Summarise

The tour gave all us an experience of a lifetime, and opened our eyes to the day-to-day challenges endured by the Service Man during the Great Wars. This tour was an opportunity not to have missed; the parades we undertook left us all with a great sense of pride to be able to honour the fallen and our Service Men still serving in the Armed Forces today.

For more information contact Peter Broome on broome234@btinternet.com

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Future Reserves 2020


What is FR20 about?

The Secretary of State for Defence recently responded to the Review of the United Kingdom’s Reserve Forces which was published on 18 July 2011.  He said:

The Government accepts the broad thrust of the Commission’s recommendations, which encompassed the Army Reserves – the largest Reserve component – the Royal Naval and Royal Marines Reserves and the Royal Auxiliary Air Force.

To achieve the redesign of the Army required by Army 2020 will require us to expand the volunteer Army Reserve to 30,000 trained strength and better to integrate the Regular and Reserve components of the future Army.  Army 2020 has defined the Army Reserves’ role and we are establishing more predictable scales of commitment in the event that Reserves are committed to enduring      operations.  In the past, the Reserve was essentially designed to supplement the Regular Army; in future, the Reserve will be a vital part of an integrated Army.  The principle of greater integration was established in the Commission’s report and, based on their findings, our concept for Army Reserves sees them ready and able to deploy routinely at sub-unit level and in some cases as formed units.  They will be trained, equipped and supported accordingly.  Officers and      soldiers will have command opportunities which have not always been      available in the recent past.

The process of reshaping the Reserves for their future role has already begun: we are recruiting Reserves now for all three Services.  The Army has started overseas Reserve training exercises at company level (26 this year, and increasing in number significantly by 2015); we are putting in place routine partnered training of Army Reserve and Regular units, including for operational deployments.  More equipment is arriving in the form of modern support vehicles, the Wolf Land Rover and Bowman radios. We plan that, over time, the personal equipment of Reservists will be on a par with that used by Regulars.  The greater reliance on the Reserve envisaged in Future Force 2020, and the      additional £1.8Bn over 10 years that we have committed to the Reserves,      ensures that Reservists will receive the kit and the training they need.  But in exchange we expect them to commit to specific amounts of training time and, for the Army in most cases, to accept a liability for up to 6 months deployed service, plus  pre-deployment training, in a five year period, dependent on operational      demand.  There will be opportunities for shorter periods of deployed service commitment for those in some specialist roles.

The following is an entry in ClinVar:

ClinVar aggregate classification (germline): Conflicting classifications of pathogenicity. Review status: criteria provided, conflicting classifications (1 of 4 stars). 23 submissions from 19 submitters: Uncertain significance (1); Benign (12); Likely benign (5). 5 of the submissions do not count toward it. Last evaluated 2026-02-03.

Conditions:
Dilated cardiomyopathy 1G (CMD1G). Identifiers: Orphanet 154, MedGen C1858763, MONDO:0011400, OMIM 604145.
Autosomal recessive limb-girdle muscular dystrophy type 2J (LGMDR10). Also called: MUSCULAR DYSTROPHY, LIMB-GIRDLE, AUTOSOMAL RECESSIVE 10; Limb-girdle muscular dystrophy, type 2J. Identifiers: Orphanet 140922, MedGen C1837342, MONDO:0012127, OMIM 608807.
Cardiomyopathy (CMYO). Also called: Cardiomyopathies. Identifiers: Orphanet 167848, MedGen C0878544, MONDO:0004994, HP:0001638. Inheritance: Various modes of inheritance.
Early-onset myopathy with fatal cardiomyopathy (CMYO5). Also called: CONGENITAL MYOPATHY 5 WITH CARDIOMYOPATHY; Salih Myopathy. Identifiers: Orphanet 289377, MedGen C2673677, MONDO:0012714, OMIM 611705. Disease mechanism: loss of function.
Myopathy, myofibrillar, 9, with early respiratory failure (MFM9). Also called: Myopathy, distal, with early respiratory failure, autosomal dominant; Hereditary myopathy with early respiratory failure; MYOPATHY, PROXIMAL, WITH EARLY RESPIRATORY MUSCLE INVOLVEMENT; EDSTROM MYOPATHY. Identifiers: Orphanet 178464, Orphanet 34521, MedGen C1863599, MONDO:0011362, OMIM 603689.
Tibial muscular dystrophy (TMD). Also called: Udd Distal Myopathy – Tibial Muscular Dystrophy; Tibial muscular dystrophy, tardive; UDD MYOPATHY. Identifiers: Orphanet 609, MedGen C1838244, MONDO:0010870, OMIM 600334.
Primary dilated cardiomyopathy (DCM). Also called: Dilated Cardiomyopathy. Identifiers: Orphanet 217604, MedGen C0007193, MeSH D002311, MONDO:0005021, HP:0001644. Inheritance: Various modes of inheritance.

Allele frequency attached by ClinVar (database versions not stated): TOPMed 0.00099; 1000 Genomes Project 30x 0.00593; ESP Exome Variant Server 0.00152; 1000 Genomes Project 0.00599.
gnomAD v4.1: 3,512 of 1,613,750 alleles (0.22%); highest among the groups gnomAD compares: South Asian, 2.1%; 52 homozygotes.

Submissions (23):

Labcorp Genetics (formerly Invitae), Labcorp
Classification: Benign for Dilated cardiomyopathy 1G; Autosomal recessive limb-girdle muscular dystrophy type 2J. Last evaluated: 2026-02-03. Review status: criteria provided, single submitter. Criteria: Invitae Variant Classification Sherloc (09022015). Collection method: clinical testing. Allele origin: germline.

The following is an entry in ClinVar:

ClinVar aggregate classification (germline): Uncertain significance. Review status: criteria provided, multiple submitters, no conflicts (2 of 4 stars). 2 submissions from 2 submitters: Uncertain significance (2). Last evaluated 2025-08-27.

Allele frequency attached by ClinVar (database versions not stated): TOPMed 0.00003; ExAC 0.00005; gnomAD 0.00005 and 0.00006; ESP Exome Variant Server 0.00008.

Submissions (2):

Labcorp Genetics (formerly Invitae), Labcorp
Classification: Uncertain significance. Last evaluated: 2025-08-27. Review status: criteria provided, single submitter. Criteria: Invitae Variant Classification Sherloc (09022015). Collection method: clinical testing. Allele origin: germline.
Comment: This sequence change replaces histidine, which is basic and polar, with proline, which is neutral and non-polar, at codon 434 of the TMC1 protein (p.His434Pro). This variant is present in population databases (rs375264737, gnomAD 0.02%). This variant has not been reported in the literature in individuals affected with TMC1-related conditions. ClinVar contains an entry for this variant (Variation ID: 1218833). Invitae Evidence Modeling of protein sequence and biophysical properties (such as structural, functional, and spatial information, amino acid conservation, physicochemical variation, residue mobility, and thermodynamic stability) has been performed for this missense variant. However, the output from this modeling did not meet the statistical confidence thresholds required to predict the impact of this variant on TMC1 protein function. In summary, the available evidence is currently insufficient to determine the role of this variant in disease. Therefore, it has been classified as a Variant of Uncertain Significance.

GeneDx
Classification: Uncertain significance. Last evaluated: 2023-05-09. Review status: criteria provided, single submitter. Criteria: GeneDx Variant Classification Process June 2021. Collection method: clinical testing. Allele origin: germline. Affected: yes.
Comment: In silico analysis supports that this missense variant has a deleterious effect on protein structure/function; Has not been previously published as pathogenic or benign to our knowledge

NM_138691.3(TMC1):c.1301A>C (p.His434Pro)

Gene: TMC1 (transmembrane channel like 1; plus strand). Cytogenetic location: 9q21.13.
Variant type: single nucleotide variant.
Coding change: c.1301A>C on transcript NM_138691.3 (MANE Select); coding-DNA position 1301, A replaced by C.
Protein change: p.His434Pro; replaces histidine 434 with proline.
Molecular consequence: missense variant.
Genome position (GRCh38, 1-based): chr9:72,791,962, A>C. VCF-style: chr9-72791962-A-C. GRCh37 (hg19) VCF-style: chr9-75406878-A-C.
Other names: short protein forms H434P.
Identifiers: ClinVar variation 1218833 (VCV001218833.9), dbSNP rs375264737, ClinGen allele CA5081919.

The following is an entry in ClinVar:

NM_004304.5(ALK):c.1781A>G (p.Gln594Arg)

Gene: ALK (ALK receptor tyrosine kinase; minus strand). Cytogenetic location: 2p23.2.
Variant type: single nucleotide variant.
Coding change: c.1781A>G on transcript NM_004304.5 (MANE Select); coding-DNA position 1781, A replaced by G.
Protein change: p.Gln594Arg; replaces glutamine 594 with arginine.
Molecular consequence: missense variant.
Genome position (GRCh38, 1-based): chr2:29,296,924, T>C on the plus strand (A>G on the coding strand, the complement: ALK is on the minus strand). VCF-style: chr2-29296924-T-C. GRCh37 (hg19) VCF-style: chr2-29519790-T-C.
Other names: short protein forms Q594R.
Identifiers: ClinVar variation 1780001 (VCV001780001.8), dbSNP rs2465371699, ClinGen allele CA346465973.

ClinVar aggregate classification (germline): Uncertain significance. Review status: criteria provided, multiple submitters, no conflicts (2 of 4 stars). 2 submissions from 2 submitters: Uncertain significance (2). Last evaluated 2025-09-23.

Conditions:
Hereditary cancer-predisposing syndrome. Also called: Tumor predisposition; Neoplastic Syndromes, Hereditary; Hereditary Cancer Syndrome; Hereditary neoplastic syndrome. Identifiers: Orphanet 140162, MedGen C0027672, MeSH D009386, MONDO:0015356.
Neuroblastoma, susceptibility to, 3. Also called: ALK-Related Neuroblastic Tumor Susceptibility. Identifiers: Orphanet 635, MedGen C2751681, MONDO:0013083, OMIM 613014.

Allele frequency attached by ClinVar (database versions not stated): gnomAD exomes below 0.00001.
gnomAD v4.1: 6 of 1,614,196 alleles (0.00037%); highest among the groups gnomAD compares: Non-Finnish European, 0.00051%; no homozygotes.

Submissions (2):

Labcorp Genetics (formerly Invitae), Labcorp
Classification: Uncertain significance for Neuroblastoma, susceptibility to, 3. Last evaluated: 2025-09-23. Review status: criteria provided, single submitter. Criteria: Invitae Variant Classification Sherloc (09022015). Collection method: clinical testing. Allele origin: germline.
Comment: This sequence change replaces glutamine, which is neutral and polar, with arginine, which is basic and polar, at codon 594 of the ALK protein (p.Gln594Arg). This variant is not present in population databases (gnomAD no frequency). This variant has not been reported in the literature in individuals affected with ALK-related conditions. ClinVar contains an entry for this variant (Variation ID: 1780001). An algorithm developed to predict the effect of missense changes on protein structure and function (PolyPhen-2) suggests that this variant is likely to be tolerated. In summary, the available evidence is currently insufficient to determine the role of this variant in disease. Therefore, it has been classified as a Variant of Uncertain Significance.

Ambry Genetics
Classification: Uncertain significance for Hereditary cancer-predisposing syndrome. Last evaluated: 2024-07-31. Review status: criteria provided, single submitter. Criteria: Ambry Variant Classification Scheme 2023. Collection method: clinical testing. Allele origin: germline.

The Navy’s Maritime Reserves will expand to a trained strength of 3,100 to deliver a greater range and depth of capability, within its well established and integrated model, to provide individual augmentees to the Royal Navy and Royal Marines in specialist and generalist roles. Key areas of growth will be in a range of command and communication, intelligence and surveillance disciplines, including cyber, support to the Fleet Air Arm and the exploitation of niche      capabilities in the role of maritime security. The aim is to build Maritime Reserves that are fully integrated and able to provide the Naval Service with a range of flexible manpower, including greater access to civilian skills.  The expansion will  be supported by an infrastructure programme to provide modern and efficient training facilities.

 

The Royal Auxiliary Air Force (RAuxAF) provides resilience and strength in depth to the Royal Air Force contribution to Defence capability by providing individual augmentees t0 Regular Forces.  It will grow to a trained strength of 1,800.  The principal growth will be in the specialist areas of logistics, flight      operations, medical, intelligence, media, RAF Police and cyber; individual      augmentees will be trained to a sufficient standard to be fully integrated with the Regulars as part of the Whole Force Concept. Five new Reserve Squadrons will be established: No 502(Ulster) Squadron will form at JHC Station Aldergrove; 611(West Lancashire) Squadron will form in Liverpool and 614(West Glamorgan) Squadron will form in South Wales, most likely at RAF St Athan.  These squadrons will be general service support squadrons representing various trades and branches from within the RAF.  At RAF Brize Norton in Oxfordshire, 2624(County of Oxford) Squadron will re-form in the force protection role and 622 Squadron will stand-up as the Reserve unit for aircrew augmenting the RAF’s air mobility force.